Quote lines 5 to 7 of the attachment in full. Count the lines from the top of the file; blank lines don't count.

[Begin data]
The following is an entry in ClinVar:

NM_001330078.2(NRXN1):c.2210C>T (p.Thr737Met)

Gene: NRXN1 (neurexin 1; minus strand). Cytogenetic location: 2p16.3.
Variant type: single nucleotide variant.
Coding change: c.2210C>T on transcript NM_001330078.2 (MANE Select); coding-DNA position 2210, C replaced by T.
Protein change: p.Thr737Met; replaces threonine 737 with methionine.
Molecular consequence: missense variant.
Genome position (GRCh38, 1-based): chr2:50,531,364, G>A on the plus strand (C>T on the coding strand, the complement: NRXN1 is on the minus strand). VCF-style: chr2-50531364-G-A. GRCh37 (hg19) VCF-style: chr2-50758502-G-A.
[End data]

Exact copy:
Coding change: c.2210C>T on transcript NM_001330078.2 (MANE Select); coding-DNA position 2210, C replaced by T.
Protein change: p.Thr737Met; replaces threonine 737 with methionine.
Molecular consequence: missense variant.